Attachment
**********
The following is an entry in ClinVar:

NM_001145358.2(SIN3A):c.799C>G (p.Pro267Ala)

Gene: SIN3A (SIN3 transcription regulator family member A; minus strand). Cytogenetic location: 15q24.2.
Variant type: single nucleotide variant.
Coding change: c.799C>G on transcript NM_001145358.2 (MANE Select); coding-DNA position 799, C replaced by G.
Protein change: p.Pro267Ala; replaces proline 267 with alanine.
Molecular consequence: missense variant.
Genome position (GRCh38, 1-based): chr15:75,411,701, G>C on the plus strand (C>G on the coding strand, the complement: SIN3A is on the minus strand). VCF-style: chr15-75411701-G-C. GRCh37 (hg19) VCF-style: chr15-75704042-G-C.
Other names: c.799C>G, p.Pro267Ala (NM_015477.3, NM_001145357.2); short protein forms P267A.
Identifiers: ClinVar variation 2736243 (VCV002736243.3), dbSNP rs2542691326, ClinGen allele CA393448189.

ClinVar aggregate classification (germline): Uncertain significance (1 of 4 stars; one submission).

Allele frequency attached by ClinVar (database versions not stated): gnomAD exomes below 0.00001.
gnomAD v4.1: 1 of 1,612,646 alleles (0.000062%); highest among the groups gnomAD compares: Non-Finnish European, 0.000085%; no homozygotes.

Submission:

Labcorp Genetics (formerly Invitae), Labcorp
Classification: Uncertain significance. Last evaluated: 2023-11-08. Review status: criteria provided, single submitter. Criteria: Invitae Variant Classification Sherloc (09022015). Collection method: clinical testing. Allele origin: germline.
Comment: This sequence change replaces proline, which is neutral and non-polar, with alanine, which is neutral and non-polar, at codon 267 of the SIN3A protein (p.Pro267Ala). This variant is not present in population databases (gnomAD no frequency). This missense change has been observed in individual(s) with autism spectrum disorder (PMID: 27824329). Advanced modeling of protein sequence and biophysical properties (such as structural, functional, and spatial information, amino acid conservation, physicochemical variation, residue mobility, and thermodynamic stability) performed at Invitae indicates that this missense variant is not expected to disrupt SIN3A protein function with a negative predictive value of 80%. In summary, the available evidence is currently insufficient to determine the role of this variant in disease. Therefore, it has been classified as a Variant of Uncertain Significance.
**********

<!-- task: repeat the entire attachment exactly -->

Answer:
The following is an entry in ClinVar:

NM_001145358.2(SIN3A):c.799C>G (p.Pro267Ala)

Gene: SIN3A (SIN3 transcription regulator family member A; minus strand). Cytogenetic location: 15q24.2.
Variant type: single nucleotide variant.
Coding change: c.799C>G on transcript NM_001145358.2 (MANE Select); coding-DNA position 799, C replaced by G.
Protein change: p.Pro267Ala; replaces proline 267 with alanine.
Molecular consequence: missense variant.
Genome position (GRCh38, 1-based): chr15:75,411,701, G>C on the plus strand (C>G on the coding strand, the complement: SIN3A is on the minus strand). VCF-style: chr15-75411701-G-C. GRCh37 (hg19) VCF-style: chr15-75704042-G-C.
Other names: c.799C>G, p.Pro267Ala (NM_015477.3, NM_001145357.2); short protein forms P267A.
Identifiers: ClinVar variation 2736243 (VCV002736243.3), dbSNP rs2542691326, ClinGen allele CA393448189.

ClinVar aggregate classification (germline): Uncertain significance (1 of 4 stars; one submission).

Allele frequency attached by ClinVar (database versions not stated): gnomAD exomes below 0.00001.
gnomAD v4.1: 1 of 1,612,646 alleles (0.000062%); highest among the groups gnomAD compares: Non-Finnish European, 0.000085%; no homozygotes.

Submission:

Labcorp Genetics (formerly Invitae), Labcorp
Classification: Uncertain significance. Last evaluated: 2023-11-08. Review status: criteria provided, single submitter. Criteria: Invitae Variant Classification Sherloc (09022015). Collection method: clinical testing. Allele origin: germline.
Comment: This sequence change replaces proline, which is neutral and non-polar, with alanine, which is neutral and non-polar, at codon 267 of the SIN3A protein (p.Pro267Ala). This variant is not present in population databases (gnomAD no frequency). This missense change has been observed in individual(s) with autism spectrum disorder (PMID: 27824329). Advanced modeling of protein sequence and biophysical properties (such as structural, functional, and spatial information, amino acid conservation, physicochemical variation, residue mobility, and thermodynamic stability) performed at Invitae indicates that this missense variant is not expected to disrupt SIN3A protein function with a negative predictive value of 80%. In summary, the available evidence is currently insufficient to determine the role of this variant in disease. Therefore, it has been classified as a Variant of Uncertain Significance.